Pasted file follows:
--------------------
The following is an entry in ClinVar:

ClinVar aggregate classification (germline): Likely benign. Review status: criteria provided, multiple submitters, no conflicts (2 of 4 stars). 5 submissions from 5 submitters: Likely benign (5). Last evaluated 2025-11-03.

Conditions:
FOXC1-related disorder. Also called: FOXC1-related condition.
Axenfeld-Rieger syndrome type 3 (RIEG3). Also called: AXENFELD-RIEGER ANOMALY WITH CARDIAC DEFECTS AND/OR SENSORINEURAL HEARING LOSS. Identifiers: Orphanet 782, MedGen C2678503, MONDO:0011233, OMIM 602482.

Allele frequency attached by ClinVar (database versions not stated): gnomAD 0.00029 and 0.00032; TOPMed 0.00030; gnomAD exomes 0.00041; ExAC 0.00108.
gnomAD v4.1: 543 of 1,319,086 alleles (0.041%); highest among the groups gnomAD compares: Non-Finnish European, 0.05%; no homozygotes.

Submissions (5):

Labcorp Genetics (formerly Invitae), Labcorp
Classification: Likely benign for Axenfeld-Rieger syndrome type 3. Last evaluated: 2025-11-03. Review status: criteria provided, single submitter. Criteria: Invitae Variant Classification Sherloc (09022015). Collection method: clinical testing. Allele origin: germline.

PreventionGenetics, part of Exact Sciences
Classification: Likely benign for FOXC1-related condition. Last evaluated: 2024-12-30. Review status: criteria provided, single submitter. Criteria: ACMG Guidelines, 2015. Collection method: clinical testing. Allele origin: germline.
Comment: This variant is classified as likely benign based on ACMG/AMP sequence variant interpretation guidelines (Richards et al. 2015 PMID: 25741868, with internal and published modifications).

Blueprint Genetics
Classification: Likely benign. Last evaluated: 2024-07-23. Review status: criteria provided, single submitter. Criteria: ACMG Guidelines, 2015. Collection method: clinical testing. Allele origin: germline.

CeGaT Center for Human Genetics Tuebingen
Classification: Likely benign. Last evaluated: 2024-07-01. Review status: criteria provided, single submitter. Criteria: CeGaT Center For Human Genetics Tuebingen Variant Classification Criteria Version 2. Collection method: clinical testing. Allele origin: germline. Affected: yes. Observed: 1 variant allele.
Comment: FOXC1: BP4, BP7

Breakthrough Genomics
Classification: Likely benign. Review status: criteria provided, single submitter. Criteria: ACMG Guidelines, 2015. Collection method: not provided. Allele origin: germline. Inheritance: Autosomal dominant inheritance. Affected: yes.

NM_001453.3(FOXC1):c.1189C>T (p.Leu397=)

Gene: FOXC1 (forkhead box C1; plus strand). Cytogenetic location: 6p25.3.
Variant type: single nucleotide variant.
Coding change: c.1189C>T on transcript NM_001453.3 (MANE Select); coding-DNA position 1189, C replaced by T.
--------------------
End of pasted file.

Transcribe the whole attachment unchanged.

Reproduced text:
The following is an entry in ClinVar:

ClinVar aggregate classification (germline): Likely benign. Review status: criteria provided, multiple submitters, no conflicts (2 of 4 stars). 5 submissions from 5 submitters: Likely benign (5). Last evaluated 2025-11-03.

Conditions:
FOXC1-related disorder. Also called: FOXC1-related condition.
Axenfeld-Rieger syndrome type 3 (RIEG3). Also called: AXENFELD-RIEGER ANOMALY WITH CARDIAC DEFECTS AND/OR SENSORINEURAL HEARING LOSS. Identifiers: Orphanet 782, MedGen C2678503, MONDO:0011233, OMIM 602482.

Allele frequency attached by ClinVar (database versions not stated): gnomAD 0.00029 and 0.00032; TOPMed 0.00030; gnomAD exomes 0.00041; ExAC 0.00108.
gnomAD v4.1: 543 of 1,319,086 alleles (0.041%); highest among the groups gnomAD compares: Non-Finnish European, 0.05%; no homozygotes.

Submissions (5):

Labcorp Genetics (formerly Invitae), Labcorp
Classification: Likely benign for Axenfeld-Rieger syndrome type 3. Last evaluated: 2025-11-03. Review status: criteria provided, single submitter. Criteria: Invitae Variant Classification Sherloc (09022015). Collection method: clinical testing. Allele origin: germline.

PreventionGenetics, part of Exact Sciences
Classification: Likely benign for FOXC1-related condition. Last evaluated: 2024-12-30. Review status: criteria provided, single submitter. Criteria: ACMG Guidelines, 2015. Collection method: clinical testing. Allele origin: germline.
Comment: This variant is classified as likely benign based on ACMG/AMP sequence variant interpretation guidelines (Richards et al. 2015 PMID: 25741868, with internal and published modifications).

Blueprint Genetics
Classification: Likely benign. Last evaluated: 2024-07-23. Review status: criteria provided, single submitter. Criteria: ACMG Guidelines, 2015. Collection method: clinical testing. Allele origin: germline.

CeGaT Center for Human Genetics Tuebingen
Classification: Likely benign. Last evaluated: 2024-07-01. Review status: criteria provided, single submitter. Criteria: CeGaT Center For Human Genetics Tuebingen Variant Classification Criteria Version 2. Collection method: clinical testing. Allele origin: germline. Affected: yes. Observed: 1 variant allele.
Comment: FOXC1: BP4, BP7

Breakthrough Genomics
Classification: Likely benign. Review status: criteria provided, single submitter. Criteria: ACMG Guidelines, 2015. Collection method: not provided. Allele origin: germline. Inheritance: Autosomal dominant inheritance. Affected: yes.

NM_001453.3(FOXC1):c.1189C>T (p.Leu397=)

Gene: FOXC1 (forkhead box C1; plus strand). Cytogenetic location: 6p25.3.
Variant type: single nucleotide variant.
Coding change: c.1189C>T on transcript NM_001453.3 (MANE Select); coding-DNA position 1189, C replaced by T.